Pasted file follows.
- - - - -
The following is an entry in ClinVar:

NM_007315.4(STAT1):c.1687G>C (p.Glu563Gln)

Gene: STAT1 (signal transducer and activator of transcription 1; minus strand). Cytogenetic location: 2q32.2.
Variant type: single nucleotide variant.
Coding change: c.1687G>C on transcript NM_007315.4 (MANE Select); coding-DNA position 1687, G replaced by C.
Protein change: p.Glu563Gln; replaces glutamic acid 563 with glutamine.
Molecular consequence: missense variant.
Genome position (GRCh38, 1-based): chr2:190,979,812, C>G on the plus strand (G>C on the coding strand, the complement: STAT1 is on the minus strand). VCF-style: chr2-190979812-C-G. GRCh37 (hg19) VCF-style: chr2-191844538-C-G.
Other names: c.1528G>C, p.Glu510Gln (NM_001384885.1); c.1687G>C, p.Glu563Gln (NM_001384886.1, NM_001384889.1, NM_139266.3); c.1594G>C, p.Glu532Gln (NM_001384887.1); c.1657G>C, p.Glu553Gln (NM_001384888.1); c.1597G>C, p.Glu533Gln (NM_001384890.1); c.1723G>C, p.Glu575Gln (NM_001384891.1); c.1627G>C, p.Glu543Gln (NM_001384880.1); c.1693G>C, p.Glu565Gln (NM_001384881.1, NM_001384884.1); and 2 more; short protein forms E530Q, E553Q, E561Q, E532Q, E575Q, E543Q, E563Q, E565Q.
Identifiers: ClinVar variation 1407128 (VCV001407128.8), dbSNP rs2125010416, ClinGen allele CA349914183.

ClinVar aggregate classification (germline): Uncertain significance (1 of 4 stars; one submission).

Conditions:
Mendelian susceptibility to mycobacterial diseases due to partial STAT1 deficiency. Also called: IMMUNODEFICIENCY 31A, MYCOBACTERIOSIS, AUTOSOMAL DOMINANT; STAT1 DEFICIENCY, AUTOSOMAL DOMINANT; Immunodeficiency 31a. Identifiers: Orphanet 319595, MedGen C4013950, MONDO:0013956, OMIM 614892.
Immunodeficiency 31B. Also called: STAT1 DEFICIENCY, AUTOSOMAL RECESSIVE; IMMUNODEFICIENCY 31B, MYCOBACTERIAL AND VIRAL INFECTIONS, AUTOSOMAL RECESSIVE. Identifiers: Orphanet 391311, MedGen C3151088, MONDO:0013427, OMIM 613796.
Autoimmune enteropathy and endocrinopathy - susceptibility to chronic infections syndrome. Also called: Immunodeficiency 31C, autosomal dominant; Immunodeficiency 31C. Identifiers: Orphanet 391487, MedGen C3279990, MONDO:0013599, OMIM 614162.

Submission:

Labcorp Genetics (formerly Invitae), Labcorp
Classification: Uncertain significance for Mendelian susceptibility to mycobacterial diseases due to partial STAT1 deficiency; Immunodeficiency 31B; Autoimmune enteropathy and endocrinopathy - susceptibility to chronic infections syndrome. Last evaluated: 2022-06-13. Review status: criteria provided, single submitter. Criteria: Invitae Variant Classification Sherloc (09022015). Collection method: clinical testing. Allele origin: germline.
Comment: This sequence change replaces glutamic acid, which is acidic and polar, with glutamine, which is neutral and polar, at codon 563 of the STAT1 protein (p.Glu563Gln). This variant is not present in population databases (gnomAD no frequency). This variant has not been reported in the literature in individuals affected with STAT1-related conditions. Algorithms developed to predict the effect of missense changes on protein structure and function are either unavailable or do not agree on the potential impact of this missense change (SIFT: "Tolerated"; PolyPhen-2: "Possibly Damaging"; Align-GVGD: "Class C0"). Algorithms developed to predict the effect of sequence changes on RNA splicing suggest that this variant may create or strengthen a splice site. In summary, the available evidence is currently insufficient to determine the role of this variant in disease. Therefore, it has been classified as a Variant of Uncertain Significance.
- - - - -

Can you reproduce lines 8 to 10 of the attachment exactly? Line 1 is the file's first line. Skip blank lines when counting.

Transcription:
Genome position (GRCh38, 1-based): chr2:190,979,812, C>G on the plus strand (G>C on the coding strand, the complement: STAT1 is on the minus strand). VCF-style: chr2-190979812-C-G. GRCh37 (hg19) VCF-style: chr2-191844538-C-G.
Other names: c.1528G>C, p.Glu510Gln (NM_001384885.1); c.1687G>C, p.Glu563Gln (NM_001384886.1, NM_001384889.1, NM_139266.3); c.1594G>C, p.Glu532Gln (NM_001384887.1); c.1657G>C, p.Glu553Gln (NM_001384888.1); c.1597G>C, p.Glu533Gln (NM_001384890.1); c.1723G>C, p.Glu575Gln (NM_001384891.1); c.1627G>C, p.Glu543Gln (NM_001384880.1); c.1693G>C, p.Glu565Gln (NM_001384881.1, NM_001384884.1); and 2 more; short protein forms E530Q, E553Q, E561Q, E532Q, E575Q, E543Q, E563Q, E565Q.
Identifiers: ClinVar variation 1407128 (VCV001407128.8), dbSNP rs2125010416, ClinGen allele CA349914183.